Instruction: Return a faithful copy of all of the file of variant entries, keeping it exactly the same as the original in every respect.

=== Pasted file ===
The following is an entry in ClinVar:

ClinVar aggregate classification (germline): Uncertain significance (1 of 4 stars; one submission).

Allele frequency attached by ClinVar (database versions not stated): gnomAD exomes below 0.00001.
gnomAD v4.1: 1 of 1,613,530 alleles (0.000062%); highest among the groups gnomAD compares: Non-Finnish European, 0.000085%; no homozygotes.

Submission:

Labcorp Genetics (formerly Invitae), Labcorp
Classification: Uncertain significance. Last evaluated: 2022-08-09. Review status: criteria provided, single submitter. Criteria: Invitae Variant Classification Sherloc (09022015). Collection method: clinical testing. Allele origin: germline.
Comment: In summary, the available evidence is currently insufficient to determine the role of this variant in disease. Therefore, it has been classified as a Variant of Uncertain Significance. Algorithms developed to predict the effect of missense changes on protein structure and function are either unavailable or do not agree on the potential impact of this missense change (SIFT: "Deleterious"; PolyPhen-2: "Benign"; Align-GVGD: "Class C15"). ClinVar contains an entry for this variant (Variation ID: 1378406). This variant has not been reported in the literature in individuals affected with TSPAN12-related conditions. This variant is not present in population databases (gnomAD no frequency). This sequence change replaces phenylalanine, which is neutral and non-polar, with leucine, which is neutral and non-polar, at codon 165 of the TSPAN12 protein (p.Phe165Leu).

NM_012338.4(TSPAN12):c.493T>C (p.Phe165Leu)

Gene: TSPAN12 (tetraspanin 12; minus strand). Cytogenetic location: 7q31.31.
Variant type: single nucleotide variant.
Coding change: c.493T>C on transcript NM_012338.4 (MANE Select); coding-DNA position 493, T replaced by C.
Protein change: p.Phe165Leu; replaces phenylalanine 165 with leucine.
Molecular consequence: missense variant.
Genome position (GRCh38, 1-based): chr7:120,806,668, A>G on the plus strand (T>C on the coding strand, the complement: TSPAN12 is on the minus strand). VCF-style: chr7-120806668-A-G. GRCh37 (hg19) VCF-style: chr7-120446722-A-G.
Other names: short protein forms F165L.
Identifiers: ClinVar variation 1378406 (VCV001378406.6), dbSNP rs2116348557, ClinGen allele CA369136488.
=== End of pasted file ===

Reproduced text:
The following is an entry in ClinVar:

ClinVar aggregate classification (germline): Uncertain significance (1 of 4 stars; one submission).

Allele frequency attached by ClinVar (database versions not stated): gnomAD exomes below 0.00001.
gnomAD v4.1: 1 of 1,613,530 alleles (0.000062%); highest among the groups gnomAD compares: Non-Finnish European, 0.000085%; no homozygotes.

Submission:

Labcorp Genetics (formerly Invitae), Labcorp
Classification: Uncertain significance. Last evaluated: 2022-08-09. Review status: criteria provided, single submitter. Criteria: Invitae Variant Classification Sherloc (09022015). Collection method: clinical testing. Allele origin: germline.
Comment: In summary, the available evidence is currently insufficient to determine the role of this variant in disease. Therefore, it has been classified as a Variant of Uncertain Significance. Algorithms developed to predict the effect of missense changes on protein structure and function are either unavailable or do not agree on the potential impact of this missense change (SIFT: "Deleterious"; PolyPhen-2: "Benign"; Align-GVGD: "Class C15"). ClinVar contains an entry for this variant (Variation ID: 1378406). This variant has not been reported in the literature in individuals affected with TSPAN12-related conditions. This variant is not present in population databases (gnomAD no frequency). This sequence change replaces phenylalanine, which is neutral and non-polar, with leucine, which is neutral and non-polar, at codon 165 of the TSPAN12 protein (p.Phe165Leu).

NM_012338.4(TSPAN12):c.493T>C (p.Phe165Leu)

Gene: TSPAN12 (tetraspanin 12; minus strand). Cytogenetic location: 7q31.31.
Variant type: single nucleotide variant.
Coding change: c.493T>C on transcript NM_012338.4 (MANE Select); coding-DNA position 493, T replaced by C.
Protein change: p.Phe165Leu; replaces phenylalanine 165 with leucine.
Molecular consequence: missense variant.
Genome position (GRCh38, 1-based): chr7:120,806,668, A>G on the plus strand (T>C on the coding strand, the complement: TSPAN12 is on the minus strand). VCF-style: chr7-120806668-A-G. GRCh37 (hg19) VCF-style: chr7-120446722-A-G.
Other names: short protein forms F165L.
Identifiers: ClinVar variation 1378406 (VCV001378406.6), dbSNP rs2116348557, ClinGen allele CA369136488.